Insights

Here We Go Again: How Will U.S. Consumers React to Rising Gas Prices?
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Here We Go Again: How Will U.S. Consumers React to Rising Gas Prices?

Todd Hale, Senior Vice President, Consumer & Shopper Insights

The summer of 2008 seems like a distant memory given all that has happened in the past two years. But one thing most Americans are unlikely to forget about that year was the average price of gas reaching $4.11 per gallon. Fortunately, the price level settled back to $1.61 by the end of that year. But just two years later, the average price of gas has crept up to $3.05 per gallon, and some analysts expect the price to continue to rise to near 2008 levels.

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With this in mind, how will consumers react to higher gas prices, especially in an economy fraught with uncertainty? During the summer of ’08, U.S. consumers told us how they responded by reducing shopping trips, eating out less, buying for value and using more coupons. And what they told us they were doing aligned perfectly with their behaviors.

It was during that year that the “staycation” came into existence as consumers cut-back on unnecessary travel and did more at home in an effort to save money. We saw a flurry of meal deals from food retailers and manufacturers as they aggressively fought to win trips that restaurants were losing. Will past consumer reactions to gas prices come into play in 2011? We think so, so how are you preparing for another round of opportunities for increased at-home consumption?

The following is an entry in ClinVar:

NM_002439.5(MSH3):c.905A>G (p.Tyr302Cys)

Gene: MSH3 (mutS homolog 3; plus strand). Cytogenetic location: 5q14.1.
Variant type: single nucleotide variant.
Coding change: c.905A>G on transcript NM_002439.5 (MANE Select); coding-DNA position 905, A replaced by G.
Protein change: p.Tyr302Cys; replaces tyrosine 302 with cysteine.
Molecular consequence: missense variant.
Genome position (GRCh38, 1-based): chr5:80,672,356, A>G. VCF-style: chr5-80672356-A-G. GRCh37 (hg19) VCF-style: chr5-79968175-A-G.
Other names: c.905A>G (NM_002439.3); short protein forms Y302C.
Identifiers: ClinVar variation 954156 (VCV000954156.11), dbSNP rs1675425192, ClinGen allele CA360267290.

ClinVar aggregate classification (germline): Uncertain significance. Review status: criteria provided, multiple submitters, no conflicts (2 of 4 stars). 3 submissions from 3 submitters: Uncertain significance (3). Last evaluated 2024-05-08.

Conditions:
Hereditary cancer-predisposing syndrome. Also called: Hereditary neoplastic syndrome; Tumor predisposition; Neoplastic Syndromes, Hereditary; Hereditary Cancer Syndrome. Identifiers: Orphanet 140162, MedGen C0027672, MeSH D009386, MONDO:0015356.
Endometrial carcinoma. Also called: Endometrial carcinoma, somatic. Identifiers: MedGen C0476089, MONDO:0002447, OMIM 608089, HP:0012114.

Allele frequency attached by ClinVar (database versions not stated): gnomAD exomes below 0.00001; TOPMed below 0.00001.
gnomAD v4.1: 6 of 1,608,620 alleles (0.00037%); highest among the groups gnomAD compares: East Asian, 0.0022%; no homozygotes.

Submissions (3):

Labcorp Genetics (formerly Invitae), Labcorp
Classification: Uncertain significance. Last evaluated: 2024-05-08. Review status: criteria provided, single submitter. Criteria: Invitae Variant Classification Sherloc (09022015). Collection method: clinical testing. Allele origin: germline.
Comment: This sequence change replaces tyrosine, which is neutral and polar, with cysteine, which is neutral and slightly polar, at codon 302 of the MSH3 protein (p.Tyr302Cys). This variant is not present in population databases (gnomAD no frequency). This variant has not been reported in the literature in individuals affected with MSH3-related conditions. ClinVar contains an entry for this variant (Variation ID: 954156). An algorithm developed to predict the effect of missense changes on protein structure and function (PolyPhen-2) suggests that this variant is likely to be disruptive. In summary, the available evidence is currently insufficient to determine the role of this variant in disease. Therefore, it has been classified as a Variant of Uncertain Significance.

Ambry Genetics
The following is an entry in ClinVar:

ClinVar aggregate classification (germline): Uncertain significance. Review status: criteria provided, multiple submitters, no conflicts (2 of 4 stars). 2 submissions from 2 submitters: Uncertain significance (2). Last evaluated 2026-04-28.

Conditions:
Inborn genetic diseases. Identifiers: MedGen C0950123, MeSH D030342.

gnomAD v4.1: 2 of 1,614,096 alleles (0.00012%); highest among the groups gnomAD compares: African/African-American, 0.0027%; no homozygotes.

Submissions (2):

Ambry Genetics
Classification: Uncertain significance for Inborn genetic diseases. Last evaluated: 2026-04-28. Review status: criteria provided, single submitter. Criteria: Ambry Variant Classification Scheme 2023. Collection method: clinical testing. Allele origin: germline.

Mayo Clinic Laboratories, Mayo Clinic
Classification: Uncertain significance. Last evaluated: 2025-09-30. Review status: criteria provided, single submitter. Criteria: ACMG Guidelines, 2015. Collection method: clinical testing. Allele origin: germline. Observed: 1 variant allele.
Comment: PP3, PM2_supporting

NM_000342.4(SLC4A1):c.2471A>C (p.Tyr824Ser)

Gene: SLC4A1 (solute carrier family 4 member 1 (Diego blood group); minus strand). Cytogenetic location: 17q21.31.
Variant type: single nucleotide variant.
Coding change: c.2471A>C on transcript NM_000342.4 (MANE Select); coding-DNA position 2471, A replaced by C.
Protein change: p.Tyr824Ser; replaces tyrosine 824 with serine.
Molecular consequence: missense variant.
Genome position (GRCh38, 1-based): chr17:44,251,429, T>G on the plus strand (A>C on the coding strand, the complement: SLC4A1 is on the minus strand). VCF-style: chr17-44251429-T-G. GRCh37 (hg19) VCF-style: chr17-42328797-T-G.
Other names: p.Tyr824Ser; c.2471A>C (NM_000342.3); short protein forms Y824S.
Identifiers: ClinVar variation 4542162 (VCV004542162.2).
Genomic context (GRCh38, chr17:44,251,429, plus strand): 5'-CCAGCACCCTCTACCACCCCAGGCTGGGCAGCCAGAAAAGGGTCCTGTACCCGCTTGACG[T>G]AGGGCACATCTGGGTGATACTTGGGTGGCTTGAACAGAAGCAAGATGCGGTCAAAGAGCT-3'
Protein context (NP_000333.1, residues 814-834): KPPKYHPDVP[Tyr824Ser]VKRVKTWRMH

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A number of the habits consumers formed in response to the high gas prices then have remained in place, and are likely to accelerate if gas prices go much higher, including buying gas linked to spending levels at grocery stores and purchasing gas at outlets offering other incentives.

The trend toward buying gas linked to spending at grocery stores will continue
Are you or other household members buying more gas at locations because of incentives tied to spending levels at the GROCERY store where you shop? June 2007 June 2008 June/July 2009 June/July 2010
Yes 19% 21% 25% 24%
Source: The Nielsen Company.

Other than GROCERY, are you or other household members buying more gas at locations because of incentives tied to spending levels at that store where you shop? June/July 2010
Convienience / Gas 19%
Warehouse / Club 14%
Mass Merchandiser 7%
Source: The Nielsen Company.

Retailers and manufacturers should look back at how their core shoppers and buyers responded to past gas price increases in 2008 and begin planning now for 2011. While it’s not yet clear how high gas prices might go, any further rises coupled with elevated levels of unemployment are likely to drive consumers to take additional steps to save money. It’s never too early to have the strategy in place to respond.